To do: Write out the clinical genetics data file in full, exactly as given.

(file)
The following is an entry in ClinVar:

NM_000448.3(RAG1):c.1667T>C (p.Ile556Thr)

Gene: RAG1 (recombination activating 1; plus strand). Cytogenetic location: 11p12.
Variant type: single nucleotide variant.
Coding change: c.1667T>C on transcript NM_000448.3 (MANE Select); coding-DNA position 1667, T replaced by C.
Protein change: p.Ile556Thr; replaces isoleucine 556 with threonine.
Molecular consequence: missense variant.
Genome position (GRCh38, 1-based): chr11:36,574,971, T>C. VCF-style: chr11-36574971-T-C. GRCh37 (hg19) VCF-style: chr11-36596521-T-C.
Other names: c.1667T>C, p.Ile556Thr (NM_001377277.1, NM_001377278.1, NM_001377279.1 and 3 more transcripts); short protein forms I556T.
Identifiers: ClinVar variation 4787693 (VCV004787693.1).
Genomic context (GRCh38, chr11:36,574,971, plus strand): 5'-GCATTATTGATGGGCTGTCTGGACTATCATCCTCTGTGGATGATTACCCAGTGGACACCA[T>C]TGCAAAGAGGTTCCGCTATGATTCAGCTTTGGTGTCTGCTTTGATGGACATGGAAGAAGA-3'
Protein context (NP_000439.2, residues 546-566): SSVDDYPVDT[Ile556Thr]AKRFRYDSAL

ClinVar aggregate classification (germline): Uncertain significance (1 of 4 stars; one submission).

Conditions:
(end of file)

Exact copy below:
The following is an entry in ClinVar:

NM_000448.3(RAG1):c.1667T>C (p.Ile556Thr)

Gene: RAG1 (recombination activating 1; plus strand). Cytogenetic location: 11p12.
Variant type: single nucleotide variant.
Coding change: c.1667T>C on transcript NM_000448.3 (MANE Select); coding-DNA position 1667, T replaced by C.
Protein change: p.Ile556Thr; replaces isoleucine 556 with threonine.
Molecular consequence: missense variant.
Genome position (GRCh38, 1-based): chr11:36,574,971, T>C. VCF-style: chr11-36574971-T-C. GRCh37 (hg19) VCF-style: chr11-36596521-T-C.
Other names: c.1667T>C, p.Ile556Thr (NM_001377277.1, NM_001377278.1, NM_001377279.1 and 3 more transcripts); short protein forms I556T.
Identifiers: ClinVar variation 4787693 (VCV004787693.1).
Genomic context (GRCh38, chr11:36,574,971, plus strand): 5'-GCATTATTGATGGGCTGTCTGGACTATCATCCTCTGTGGATGATTACCCAGTGGACACCA[T>C]TGCAAAGAGGTTCCGCTATGATTCAGCTTTGGTGTCTGCTTTGATGGACATGGAAGAAGA-3'
Protein context (NP_000439.2, residues 546-566): SSVDDYPVDT[Ile556Thr]AKRFRYDSAL

ClinVar aggregate classification (germline): Uncertain significance (1 of 4 stars; one submission).

Conditions: